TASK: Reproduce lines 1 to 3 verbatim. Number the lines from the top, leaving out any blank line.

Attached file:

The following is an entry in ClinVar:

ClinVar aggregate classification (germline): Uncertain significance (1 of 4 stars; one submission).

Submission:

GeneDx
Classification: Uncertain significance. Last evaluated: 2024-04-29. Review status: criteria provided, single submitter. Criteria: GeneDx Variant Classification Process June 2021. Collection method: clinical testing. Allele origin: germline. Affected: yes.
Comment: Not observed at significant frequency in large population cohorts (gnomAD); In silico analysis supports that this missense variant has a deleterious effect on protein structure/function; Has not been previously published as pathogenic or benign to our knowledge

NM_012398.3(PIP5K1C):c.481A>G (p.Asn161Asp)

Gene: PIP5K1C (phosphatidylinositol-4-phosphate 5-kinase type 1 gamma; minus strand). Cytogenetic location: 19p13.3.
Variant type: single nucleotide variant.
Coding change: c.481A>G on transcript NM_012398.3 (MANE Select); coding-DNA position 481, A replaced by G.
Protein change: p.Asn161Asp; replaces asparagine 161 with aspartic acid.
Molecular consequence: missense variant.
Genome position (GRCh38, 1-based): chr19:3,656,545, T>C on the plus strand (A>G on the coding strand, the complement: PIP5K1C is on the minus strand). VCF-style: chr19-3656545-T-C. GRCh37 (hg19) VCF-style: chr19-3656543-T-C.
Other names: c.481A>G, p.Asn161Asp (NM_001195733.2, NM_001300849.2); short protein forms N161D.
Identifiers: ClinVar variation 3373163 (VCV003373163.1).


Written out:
The following is an entry in ClinVar:

ClinVar aggregate classification (germline): Uncertain significance (1 of 4 stars; one submission).

Submission: